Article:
THE BALINESE SHAMAN AND HEALER ( BALIAN ) – part 3
The only instance within my experience that a balian was used to control future events was in connection with the planning of a large celebration to which I was invited. I expressed the hope to my hosts that it would not rain that night and spoil the decorations. I was told not to worry. The group had hired a balian terang to make sure that it would not rain. Terang means “clear” or “bright.” There was a money – back guarantee, I was told. The man did his job well. It was a lovely evening.
Diviners use a variety of techniques. Some go into trance and communicate with a god who might have been involved with the theft. For example, if a pratima is stolen from a temple, the god who usually inhabits the pratima may reveal where it has been taken. Trance is generally used in divining the ancestry of a newborn baby. The goal here is to invoke the spirit of the baby or one of the closely related ancestors, who will reveal the true nature of the child’s identity. Other balians use the local equivalent of crystal ball gazing, which involves putting some oil on the thumb of an assistant, often a young child, who then sees the act of theft or loss in the shiny surface of his thumbnail – and thus can identify the location of the lost object and perhaps the thief himself.
a balian usada is one whose healing powers are based upon the possession of books that deal with the subject of medicines and their uses. Authors have referred to these as “literate” balians. But the title only implies that the balian possesses the books, not that he read them, or even can read them.
The books in question are Lontars, their pages made from the long, narrow leaves of the lontar palm, a common tree in parts of Bali. The pages of the lontars, made from leaves that have been dried and squared off to a length of about 35 to 40 centimeters, and a width of 3 or 4 centimeters. The sheaf of leaves is threaded together, and the front and back covers are thin boards. The text is scratched into the leaves with a hard pen, and carbon black is rubbed into the etched surface to make the letters stand out. The language used is old Balinese or old Javanese (or Kawi) and the alphabet is normally Tulisan Bali, the traditional Balinese script. Only about four lines of text will fit on each of the thin leaves.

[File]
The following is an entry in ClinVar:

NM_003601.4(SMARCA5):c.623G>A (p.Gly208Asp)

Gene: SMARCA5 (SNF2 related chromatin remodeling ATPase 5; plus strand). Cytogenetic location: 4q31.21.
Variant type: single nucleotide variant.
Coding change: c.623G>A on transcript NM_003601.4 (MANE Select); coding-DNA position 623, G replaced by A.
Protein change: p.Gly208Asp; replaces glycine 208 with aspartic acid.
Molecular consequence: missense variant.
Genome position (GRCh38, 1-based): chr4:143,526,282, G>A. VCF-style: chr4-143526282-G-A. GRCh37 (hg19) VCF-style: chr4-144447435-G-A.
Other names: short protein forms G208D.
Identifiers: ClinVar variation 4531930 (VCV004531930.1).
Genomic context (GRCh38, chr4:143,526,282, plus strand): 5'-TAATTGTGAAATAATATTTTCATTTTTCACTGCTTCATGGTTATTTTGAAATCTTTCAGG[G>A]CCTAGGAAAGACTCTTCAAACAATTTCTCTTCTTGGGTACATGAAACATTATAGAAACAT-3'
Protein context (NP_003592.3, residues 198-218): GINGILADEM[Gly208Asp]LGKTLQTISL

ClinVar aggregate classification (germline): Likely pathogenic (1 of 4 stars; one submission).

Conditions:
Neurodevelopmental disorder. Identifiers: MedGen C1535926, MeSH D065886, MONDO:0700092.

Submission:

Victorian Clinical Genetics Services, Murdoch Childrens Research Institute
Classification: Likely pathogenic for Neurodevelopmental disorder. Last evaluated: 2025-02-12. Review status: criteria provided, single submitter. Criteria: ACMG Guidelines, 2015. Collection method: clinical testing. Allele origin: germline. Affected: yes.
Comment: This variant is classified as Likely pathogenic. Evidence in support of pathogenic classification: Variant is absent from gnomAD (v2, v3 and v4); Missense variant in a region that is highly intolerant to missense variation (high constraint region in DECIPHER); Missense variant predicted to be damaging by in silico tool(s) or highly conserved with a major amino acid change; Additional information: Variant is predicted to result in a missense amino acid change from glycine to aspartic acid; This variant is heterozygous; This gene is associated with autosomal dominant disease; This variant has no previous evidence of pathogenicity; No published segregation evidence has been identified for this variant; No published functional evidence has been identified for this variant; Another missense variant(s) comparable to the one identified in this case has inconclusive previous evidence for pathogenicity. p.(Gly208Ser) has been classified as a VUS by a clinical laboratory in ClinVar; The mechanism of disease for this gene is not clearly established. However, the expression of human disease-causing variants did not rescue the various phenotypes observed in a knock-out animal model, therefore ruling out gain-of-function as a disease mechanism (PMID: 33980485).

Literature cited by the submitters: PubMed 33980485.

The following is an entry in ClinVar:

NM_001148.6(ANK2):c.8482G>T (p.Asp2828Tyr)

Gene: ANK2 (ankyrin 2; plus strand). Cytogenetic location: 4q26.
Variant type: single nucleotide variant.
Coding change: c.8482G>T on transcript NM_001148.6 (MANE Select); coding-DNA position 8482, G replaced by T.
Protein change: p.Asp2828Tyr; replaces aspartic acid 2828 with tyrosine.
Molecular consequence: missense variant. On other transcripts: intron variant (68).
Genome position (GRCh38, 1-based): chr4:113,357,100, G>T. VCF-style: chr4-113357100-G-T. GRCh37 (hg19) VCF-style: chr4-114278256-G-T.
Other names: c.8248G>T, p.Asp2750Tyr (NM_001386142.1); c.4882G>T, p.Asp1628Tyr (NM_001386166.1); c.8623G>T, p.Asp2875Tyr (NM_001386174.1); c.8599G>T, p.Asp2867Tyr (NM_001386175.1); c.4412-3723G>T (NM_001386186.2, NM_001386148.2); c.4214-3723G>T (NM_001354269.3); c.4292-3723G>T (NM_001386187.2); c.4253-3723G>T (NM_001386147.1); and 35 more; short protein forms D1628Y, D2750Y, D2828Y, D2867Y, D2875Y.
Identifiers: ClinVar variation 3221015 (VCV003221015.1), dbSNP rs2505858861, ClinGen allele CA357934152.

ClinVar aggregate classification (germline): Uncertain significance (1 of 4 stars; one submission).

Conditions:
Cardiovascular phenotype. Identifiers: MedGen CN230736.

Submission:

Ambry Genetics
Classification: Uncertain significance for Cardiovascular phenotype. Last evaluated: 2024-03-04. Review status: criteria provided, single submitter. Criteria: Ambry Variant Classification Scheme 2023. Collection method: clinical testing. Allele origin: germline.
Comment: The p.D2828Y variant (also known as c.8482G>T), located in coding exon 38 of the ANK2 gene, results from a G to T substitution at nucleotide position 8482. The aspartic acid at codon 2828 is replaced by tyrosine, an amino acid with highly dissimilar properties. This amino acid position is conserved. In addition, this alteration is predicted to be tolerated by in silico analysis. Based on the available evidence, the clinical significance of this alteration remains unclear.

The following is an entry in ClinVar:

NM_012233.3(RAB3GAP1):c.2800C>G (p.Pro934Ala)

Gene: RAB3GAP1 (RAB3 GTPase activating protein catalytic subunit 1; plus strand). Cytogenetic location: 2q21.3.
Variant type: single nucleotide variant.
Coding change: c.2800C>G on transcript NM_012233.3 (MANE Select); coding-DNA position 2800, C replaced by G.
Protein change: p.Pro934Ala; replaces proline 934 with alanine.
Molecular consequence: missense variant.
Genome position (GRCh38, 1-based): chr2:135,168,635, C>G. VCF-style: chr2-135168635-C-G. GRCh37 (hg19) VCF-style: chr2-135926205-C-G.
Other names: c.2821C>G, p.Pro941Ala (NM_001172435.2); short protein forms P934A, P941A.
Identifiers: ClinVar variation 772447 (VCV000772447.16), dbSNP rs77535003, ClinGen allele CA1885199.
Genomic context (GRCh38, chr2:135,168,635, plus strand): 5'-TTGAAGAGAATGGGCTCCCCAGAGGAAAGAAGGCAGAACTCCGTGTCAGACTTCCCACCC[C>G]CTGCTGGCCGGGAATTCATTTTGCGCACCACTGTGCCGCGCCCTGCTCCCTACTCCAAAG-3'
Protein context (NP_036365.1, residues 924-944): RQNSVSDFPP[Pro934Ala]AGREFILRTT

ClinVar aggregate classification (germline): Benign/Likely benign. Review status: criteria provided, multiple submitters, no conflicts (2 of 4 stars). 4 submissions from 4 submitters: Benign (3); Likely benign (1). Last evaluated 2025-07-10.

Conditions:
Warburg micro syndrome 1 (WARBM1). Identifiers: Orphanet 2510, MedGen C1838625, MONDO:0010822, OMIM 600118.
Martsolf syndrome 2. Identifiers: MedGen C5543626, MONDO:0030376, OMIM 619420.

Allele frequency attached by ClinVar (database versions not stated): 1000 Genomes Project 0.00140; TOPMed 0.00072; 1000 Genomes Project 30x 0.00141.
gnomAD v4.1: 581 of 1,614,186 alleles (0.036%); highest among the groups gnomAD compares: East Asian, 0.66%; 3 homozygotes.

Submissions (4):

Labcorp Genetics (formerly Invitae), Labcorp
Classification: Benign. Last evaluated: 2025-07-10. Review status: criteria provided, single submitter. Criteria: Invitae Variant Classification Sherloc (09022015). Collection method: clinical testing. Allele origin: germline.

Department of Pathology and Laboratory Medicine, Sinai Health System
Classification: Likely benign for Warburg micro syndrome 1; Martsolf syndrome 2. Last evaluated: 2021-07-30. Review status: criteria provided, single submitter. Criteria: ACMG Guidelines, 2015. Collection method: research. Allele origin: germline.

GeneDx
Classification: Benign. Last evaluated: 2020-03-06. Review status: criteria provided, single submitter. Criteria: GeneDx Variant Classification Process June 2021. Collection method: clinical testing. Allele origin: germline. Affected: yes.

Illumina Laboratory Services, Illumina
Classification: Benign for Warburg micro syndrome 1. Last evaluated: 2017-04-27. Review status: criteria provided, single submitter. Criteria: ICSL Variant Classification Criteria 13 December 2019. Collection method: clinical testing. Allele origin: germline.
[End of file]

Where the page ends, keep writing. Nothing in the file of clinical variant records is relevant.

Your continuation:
Lontars occupy a unique place in Balinese thinking. The sacred Hindu Balinese texts are all written in Lontars. By association, this makes the lontars themselves sacred, much as the bible and the Koran are considered sacred books. But the Balinese concept of the sanctity of the book does not refer merely to its contents. The physical book itself is sacred. Possessing a lontar devoted to some religious subject is like possessing a kris or a sacred and powerful mask.
Thus, although te balian usada may not read the lontar, the object itself is a receptacle of magical energy, and its energy can be conferred upon others by suitable prayers, offerings and by using holy water that has been in contact with the lontar.
Lontars palm leaves, although remarkably resistant to decay, cannot be expected to last more than 550 to 100 years at the most in Bali’s humid climate. And so any lontars in someone’s possession are necessarily relatively recent acquisitions. Decaying lontars are regularly copied anew onto fresh lontar palm leaves. But, as is often the case when manuscripts are copied, the copier often inserts his own interpretations and comments and ideas. The result is that, although a lontar may have originated as the creation of an individual, repeated copying has resulted in many versions. And parts of these version are often contradictory. Further, there are lontars with the same title that have been written by different people on different occasions, in different place. Nor is it unknown for a group simply to write its own lontar in order to sanctify or legitimate a practice. However, none of these factors seems to make any impression upon most Balinese. If someone questions a statement or a practice or procedure, it is quite sufficient to defend it by saying that it was taken from a lontar. That ends the argument. Never mind which lontar. If it is in a lontar, that is good enough.
source : Bali sekala & niskala